September 24, 2021

Stress Management & Self Care

Jenny Vanessa Reyes

What is stress? According to Google, stress is the feeling of being overwhelmed or unable to cope with mental or emotional pressure. According to Glazer and Gasser (2016), stress affects everyone at some point in their lives, brought on by life events, emotional trauma, or environmental factors and can be interpreted differently across cultures. Not only does stress affect your emotions, but it can have serious physical effects such as sleep difficulties that are associated with obesity, cardiovascular diseases, and gastrointestinal disorder (Glazer and Gasser, 2016).

What are the physical signs of stress? WebMD lists the following as the cognitive, emotional, and physical symptoms of stress:

Emotional symptoms of stress include:

  • Becoming easily agitated, frustrated, and moody
  • Feeling overwhelmed, like you are losing control or need to take control
  • Having difficulty relaxing and quieting your mind
  • Feeling bad about yourself (low self-esteem), lonely, worthless, and depressed
  • Avoiding others

Physical symptoms of stress include:

Cognitive symptoms of stress include:

  • Constant worrying
  • Racing thoughts
  • Forgetfulness and disorganization
  • Inability to focus
  • Poor judgment
  • Being pessimistic or only seeing the negative side

Take a moment and carefully consider whether you have felt or are currently experiencing any of these symptoms. Now, think about what you have done to manage this stress. The reason for this question is to determine whether your coping habits are healthy or not. If you are using the following coping mechanisms, consider how they could negatively impact your health, social life, and/or financial situation (The 8 Worst Ways to Cope With Stress, n.d.). These harmful coping habits are:

  1. Drinking too much alcohol
  2. Taking drugs
  3. Smoking cigarettes
  4. Comfort eating
  5. Sleeping too much
  6. Withdrawing from loved ones
  7. Taking stress out on others
  8. Increasing your screen time

In contrast, healthy coping skills are ways to deal with daily stressors or stressful events that may happen by helping you gain better control of your life and feel more at ease (Glazer and Gasser, 2016). The following are tips from the CDC on how to cope with stress:

  • Take breaks from watching, reading, or listening to news stories, including those on social media. While it's good to be informed, hearing about traumatic events constantly can be upsetting and stress-inducing, especially because these events are generally outside of our control. Consider limiting your news intake to just a couple of times a day and disconnecting from your phone, TV, and/or computer screen for a while.
  • Take care of yourself. Eat healthy, exercise, get plenty of sleep, and give yourself a break if you feel stressed out.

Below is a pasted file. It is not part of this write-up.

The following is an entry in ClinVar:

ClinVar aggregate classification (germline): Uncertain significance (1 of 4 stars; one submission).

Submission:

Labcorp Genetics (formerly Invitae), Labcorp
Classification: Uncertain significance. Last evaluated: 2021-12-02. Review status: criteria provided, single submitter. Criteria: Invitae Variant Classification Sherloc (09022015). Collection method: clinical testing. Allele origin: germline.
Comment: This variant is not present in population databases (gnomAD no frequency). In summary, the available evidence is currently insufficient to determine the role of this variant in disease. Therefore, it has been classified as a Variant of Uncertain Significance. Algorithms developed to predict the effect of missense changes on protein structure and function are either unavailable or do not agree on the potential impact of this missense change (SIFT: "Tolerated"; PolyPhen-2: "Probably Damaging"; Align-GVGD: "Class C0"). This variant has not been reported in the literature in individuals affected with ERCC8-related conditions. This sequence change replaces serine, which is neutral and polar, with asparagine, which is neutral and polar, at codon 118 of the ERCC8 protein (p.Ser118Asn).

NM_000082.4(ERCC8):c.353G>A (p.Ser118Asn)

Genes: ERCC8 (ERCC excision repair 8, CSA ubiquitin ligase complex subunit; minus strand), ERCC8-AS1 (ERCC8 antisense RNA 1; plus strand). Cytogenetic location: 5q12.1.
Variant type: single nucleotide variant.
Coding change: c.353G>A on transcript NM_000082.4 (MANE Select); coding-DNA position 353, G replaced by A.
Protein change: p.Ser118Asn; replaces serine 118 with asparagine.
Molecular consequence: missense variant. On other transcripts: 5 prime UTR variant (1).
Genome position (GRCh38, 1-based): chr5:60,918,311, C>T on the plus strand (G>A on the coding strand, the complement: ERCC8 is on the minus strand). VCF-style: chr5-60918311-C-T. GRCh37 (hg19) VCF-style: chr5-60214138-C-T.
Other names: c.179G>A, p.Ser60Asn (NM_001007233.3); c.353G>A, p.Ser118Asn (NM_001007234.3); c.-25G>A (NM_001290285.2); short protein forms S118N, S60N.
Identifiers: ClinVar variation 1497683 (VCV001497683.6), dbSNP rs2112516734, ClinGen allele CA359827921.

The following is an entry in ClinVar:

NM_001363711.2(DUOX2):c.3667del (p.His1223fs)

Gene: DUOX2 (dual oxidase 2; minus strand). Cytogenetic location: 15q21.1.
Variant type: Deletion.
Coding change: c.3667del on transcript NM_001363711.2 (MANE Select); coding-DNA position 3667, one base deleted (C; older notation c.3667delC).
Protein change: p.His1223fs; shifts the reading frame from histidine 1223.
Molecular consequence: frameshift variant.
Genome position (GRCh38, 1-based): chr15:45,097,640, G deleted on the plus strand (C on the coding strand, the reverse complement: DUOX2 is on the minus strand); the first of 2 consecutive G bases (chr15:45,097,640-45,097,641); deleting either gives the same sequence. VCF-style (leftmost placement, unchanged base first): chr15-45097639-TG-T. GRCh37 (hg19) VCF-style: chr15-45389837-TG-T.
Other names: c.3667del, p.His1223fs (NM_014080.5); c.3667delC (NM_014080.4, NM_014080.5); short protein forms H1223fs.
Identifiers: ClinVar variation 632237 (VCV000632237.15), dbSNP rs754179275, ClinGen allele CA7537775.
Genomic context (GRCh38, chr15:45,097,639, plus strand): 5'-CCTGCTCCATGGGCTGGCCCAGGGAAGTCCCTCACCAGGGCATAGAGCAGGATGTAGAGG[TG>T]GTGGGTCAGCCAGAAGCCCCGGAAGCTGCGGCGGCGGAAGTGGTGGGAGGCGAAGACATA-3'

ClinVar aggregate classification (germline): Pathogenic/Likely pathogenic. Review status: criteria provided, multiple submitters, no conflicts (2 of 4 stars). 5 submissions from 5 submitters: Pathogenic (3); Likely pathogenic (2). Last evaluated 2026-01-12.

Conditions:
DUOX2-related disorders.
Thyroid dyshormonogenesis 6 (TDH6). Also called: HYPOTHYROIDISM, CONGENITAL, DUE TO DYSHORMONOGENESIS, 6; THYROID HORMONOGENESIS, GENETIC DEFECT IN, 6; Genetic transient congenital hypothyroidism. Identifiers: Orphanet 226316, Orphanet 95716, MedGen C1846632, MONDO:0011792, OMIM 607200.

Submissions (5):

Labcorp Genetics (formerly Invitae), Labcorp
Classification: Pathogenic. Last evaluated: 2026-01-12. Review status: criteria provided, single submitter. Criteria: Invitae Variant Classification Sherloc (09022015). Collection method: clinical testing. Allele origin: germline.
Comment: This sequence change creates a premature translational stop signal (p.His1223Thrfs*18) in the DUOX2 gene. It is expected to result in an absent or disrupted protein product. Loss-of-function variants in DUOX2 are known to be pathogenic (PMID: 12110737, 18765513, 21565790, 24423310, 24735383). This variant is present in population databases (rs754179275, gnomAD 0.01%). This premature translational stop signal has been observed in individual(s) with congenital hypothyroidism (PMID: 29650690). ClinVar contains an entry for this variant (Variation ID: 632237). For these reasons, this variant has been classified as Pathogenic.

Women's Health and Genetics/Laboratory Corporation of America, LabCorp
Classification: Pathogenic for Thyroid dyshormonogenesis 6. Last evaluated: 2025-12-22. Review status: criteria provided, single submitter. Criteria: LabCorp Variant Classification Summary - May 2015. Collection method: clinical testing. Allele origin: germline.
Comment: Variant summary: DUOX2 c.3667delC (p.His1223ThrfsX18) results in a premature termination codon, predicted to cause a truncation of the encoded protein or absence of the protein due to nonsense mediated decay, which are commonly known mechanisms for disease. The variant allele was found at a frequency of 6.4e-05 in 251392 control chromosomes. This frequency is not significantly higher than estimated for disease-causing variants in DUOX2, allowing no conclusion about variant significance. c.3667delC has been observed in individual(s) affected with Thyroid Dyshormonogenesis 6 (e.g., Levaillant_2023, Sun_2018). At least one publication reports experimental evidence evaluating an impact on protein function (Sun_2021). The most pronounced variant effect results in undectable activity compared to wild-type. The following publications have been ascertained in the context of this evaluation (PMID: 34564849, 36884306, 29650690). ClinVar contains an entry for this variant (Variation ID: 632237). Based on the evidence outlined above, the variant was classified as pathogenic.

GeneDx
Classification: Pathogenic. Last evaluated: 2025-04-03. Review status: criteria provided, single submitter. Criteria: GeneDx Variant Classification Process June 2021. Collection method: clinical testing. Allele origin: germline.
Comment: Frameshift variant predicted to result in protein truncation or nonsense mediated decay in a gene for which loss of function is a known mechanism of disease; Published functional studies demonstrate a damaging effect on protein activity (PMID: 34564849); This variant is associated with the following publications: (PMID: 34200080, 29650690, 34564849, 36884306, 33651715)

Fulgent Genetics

• Take care of your body.
  • Make time to unwind. Talk to others. Connect with others.
  • Connect with your community- or faith-based organizations.
  • Avoid using drugs and alcohol excessively.
  • Recognize when you need more help. If problems continue or you are thinking about suicide, talk to a psychologist, social worker, or professional counselor.

Utilizing stress management techniques is a form of self-care. What is self-care? According to Google, the definition of self-care is the ability of individuals, families, and communities to promote health, prevent disease, maintain health, and cope with illness and disability with or without the support of a healthcare provider. Another definition of self-care is doing things to take care of yourself so you can stay physically, mentally, and emotionally well. The image below gives an idea of how to start mapping the coping skills that best suit you. It is also important to keep in mind that you can seek professional guidance to help you find the coping skills that work best for you. For example, the life coaches, case managers, and counselors at Thaddeus can help you manage your stress by determining which coping skills are right for you. Thaddeus also offers tutoring for children and teens and other helpful services that can assist you in managing life stress. Feel free to explore our website to learn more!


Coping with stress (n.d.).

Glazer, Sharon; Gasser, Courtney E.; In: APA handbook of clinical psychology: Psychopathology and health., Vol. 4. Norcross, John C. (Ed); VandenBos, Gary R. (Ed); Freedheim, Donald K. (Ed); Pole,Nnamdi (Ed); Publisher: American Psychological Association; 2016, pp. 461-475. Retrived: https://eds-a-ebscohost

Picture. Self-care: Develop a routine that works for you.

Stress definition. Google search

The 8 Worst Ways to Cope With Stress.

Webmd search.